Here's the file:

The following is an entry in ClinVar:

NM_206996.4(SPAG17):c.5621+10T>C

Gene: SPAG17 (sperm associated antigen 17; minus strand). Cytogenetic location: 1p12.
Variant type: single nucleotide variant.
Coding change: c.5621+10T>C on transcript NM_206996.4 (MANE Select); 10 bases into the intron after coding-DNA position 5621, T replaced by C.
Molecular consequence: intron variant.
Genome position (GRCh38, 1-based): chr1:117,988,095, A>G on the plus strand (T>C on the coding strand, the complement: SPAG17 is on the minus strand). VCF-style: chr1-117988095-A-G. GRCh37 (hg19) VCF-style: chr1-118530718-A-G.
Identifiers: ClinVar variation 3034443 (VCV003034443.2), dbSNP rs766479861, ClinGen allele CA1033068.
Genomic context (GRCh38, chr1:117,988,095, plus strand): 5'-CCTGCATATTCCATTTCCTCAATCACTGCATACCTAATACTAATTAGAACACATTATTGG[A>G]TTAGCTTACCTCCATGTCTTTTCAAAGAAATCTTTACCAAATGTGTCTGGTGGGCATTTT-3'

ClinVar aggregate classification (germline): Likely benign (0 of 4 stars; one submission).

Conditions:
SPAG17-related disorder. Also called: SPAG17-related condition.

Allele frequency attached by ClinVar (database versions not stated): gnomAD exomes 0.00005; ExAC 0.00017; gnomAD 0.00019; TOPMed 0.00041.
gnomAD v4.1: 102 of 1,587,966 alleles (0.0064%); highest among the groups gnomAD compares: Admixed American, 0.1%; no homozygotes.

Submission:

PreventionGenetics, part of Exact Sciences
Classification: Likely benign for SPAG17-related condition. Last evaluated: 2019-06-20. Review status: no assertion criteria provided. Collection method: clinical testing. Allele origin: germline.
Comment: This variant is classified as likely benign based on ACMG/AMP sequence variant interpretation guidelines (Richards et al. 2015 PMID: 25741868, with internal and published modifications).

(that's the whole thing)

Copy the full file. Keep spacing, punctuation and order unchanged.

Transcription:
The following is an entry in ClinVar:

NM_206996.4(SPAG17):c.5621+10T>C

Gene: SPAG17 (sperm associated antigen 17; minus strand). Cytogenetic location: 1p12.
Variant type: single nucleotide variant.
Coding change: c.5621+10T>C on transcript NM_206996.4 (MANE Select); 10 bases into the intron after coding-DNA position 5621, T replaced by C.
Molecular consequence: intron variant.
Genome position (GRCh38, 1-based): chr1:117,988,095, A>G on the plus strand (T>C on the coding strand, the complement: SPAG17 is on the minus strand). VCF-style: chr1-117988095-A-G. GRCh37 (hg19) VCF-style: chr1-118530718-A-G.
Identifiers: ClinVar variation 3034443 (VCV003034443.2), dbSNP rs766479861, ClinGen allele CA1033068.
Genomic context (GRCh38, chr1:117,988,095, plus strand): 5'-CCTGCATATTCCATTTCCTCAATCACTGCATACCTAATACTAATTAGAACACATTATTGG[A>G]TTAGCTTACCTCCATGTCTTTTCAAAGAAATCTTTACCAAATGTGTCTGGTGGGCATTTT-3'

ClinVar aggregate classification (germline): Likely benign (0 of 4 stars; one submission).

Conditions:
SPAG17-related disorder. Also called: SPAG17-related condition.

Allele frequency attached by ClinVar (database versions not stated): gnomAD exomes 0.00005; ExAC 0.00017; gnomAD 0.00019; TOPMed 0.00041.
gnomAD v4.1: 102 of 1,587,966 alleles (0.0064%); highest among the groups gnomAD compares: Admixed American, 0.1%; no homozygotes.

Submission:

PreventionGenetics, part of Exact Sciences
Classification: Likely benign for SPAG17-related condition. Last evaluated: 2019-06-20. Review status: no assertion criteria provided. Collection method: clinical testing. Allele origin: germline.
Comment: This variant is classified as likely benign based on ACMG/AMP sequence variant interpretation guidelines (Richards et al. 2015 PMID: 25741868, with internal and published modifications).